I have been trying to get my kids to look at a car as no more than a tool used to get from point a to point b. Don’t know how many different ways i have tried. You have explained it better that I ever could. This is a must read for them. hopefully it sinks in before it is time to buy…thanks for another great post

  10. Good stuff. Buying a nice car seems to be a mistake a lot of young people made. Well, my generation anyway. Buying a BMW Z3 was one of my biggest financial mistakes. It was a great ride, but the maintenance cost was ridiculous. We sold it and got a Mazda 5 when the baby came along.
    I completely agree with you about having kids later too. Most people just aren’t ready to have kids in their early 20s. I’m glad we waited.

    • Mr. Groovy

      I too had car-itis when I was younger. I used to think cars were important. If you didn’t have a good one, you were a loser. But thankfully I woke up. Now I have a 12-year-old car. No one’s looking at me when I drive down the street. It’s just a functional boring car. And, yes, I have my share of maintenance issues. But those issues are a lot more tolerable when you don’t have car payments. Give me a crappy Camry over a hot beamer any day. Thanks for stopping by, Joe. It’s always great hearing from someone who’s got his head screwed on right.

  11. Mr. Groovy

    Excellent point. Young people are “catching on to the fact that owning a car is nonsensical.” I’m sorry I neglected to mention that trend.

    Thanks for stopping by, Kurt. And thank you for correcting my oversight. I owe you, my friend.

  12. Young people appear to be catching on to the fact that owning a car is nonsensical. A combination of cycling, walking, carsharing, Uber, transit, and conventional rental car is an excellent substitute for car ownership. And for most, it’s simpler and cheaper.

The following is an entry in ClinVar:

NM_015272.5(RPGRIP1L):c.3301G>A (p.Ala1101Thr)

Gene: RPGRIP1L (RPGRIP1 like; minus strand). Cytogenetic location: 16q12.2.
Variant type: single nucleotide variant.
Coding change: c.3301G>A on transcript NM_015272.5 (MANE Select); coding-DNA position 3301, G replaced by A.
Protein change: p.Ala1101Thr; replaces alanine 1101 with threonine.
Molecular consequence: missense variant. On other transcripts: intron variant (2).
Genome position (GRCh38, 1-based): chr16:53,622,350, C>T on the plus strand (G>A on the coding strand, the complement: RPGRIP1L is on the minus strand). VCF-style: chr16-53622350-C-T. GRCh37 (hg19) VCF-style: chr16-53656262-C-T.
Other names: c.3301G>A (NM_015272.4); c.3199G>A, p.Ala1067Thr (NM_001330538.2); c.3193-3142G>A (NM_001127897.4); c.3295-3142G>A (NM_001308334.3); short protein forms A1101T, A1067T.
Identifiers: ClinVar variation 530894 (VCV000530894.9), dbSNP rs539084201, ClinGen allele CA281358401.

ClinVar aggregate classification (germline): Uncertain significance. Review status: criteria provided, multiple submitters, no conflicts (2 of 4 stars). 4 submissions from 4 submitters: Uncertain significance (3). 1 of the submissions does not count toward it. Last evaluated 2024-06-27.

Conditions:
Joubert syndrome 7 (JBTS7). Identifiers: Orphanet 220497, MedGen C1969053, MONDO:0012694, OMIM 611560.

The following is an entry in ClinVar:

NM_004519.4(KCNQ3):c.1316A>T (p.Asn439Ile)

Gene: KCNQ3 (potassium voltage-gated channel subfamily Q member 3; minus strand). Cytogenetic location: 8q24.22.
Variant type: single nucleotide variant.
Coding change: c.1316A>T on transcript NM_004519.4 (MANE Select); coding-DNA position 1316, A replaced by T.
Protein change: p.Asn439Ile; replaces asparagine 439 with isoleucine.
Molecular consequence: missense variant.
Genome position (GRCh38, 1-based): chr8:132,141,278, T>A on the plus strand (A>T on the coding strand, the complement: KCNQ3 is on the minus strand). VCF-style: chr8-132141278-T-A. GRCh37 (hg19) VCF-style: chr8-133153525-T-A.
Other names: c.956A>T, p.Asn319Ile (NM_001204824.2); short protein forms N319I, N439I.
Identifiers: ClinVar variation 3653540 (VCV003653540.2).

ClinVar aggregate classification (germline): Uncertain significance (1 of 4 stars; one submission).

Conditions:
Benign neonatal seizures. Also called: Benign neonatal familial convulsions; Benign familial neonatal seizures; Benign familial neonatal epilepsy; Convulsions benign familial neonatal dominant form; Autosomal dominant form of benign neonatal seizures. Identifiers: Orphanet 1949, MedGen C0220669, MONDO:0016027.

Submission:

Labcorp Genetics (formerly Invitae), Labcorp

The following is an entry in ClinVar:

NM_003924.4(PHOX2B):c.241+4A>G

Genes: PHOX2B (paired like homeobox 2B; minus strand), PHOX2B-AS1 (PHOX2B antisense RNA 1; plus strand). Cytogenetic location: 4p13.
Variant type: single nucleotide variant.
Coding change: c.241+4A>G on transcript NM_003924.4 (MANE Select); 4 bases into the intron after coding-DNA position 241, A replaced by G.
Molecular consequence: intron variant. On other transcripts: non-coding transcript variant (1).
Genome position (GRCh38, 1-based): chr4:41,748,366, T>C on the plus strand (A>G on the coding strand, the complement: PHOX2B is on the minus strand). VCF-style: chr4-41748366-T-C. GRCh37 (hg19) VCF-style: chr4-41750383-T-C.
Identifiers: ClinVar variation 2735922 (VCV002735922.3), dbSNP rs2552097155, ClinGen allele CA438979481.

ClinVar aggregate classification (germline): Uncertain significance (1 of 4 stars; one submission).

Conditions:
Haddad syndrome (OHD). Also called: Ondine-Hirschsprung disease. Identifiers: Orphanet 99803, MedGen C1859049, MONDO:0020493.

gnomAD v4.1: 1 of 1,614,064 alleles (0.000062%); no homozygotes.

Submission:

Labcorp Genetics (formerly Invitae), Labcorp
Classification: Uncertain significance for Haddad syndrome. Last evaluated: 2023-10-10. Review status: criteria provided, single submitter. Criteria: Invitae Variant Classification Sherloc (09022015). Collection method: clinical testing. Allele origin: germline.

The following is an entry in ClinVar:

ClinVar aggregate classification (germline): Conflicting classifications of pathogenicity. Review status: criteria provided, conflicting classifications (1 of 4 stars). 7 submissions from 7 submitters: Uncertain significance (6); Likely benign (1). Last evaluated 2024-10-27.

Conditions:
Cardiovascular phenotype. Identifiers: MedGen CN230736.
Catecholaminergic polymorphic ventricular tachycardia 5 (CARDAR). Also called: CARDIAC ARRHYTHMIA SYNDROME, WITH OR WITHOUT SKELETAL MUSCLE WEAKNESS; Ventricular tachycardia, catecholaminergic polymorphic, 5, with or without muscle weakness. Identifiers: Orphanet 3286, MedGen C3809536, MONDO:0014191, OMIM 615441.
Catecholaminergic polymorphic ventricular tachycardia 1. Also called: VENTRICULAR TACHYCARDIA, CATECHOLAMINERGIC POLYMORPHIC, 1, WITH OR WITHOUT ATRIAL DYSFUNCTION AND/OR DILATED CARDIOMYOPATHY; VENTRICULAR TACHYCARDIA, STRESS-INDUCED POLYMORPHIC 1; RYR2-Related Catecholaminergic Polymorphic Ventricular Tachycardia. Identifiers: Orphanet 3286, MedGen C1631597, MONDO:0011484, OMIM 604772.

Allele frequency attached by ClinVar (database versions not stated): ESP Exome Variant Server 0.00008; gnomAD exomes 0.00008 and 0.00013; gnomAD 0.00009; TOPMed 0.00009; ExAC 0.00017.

13. Mysticaltyger

    I really appreciate that you mentioned kids. So many PF blogs just totally ignore this subject. 40% of kids in America today are born to unmarried parents. And in most cases, that means the dad is either completely unattached or only marginally attached to the kid(s). Having kids outside of marriage is almost always a disaster, financially and in so many other ways, for parents and kids alike.

    • Mr. Groovy

      Agreed. And I blame men more for this state of affairs than women. Where’s the honor? What kind of a man fathers a kid and allows the mother and the kid to flounder economically, socially, and spiritually? It’s freakin’ pathetic.

      Thanks for stopping by, Mysticaltyper. And thanks for backing up my proposition that irresponsible procreation is a recipe for financial disaster.

  14. I agree with everything in this post except the weird moralistic stance on sex.

    Irrelevant. With the wealth (ha!) of birth control options available, children don’t need to be a consequence of casual sex. The suggestion that you “only have sex with people who are marriage material” doesn’t belong in a personal finance post.

    People can have sex with whoever they want. This has nothing to do with their finances.

    • Mr. Groovy

      Et tu, Bridget? Remember, I’m just a little ol’ country blogger. But hear me out.

      My moralistic stance on sex is not in the “fire and brimstone” sense, it’s in the financial sense. Consider someone who smokes. Such a person isn’t evil. Nor should such a person be sneered at by society at large. But I will rail against the habit. Why? Because it poses a threat to one’s long term financial health. Investing thousands of dollars a year in cigarettes rather than stocks and bonds is pretty dumb.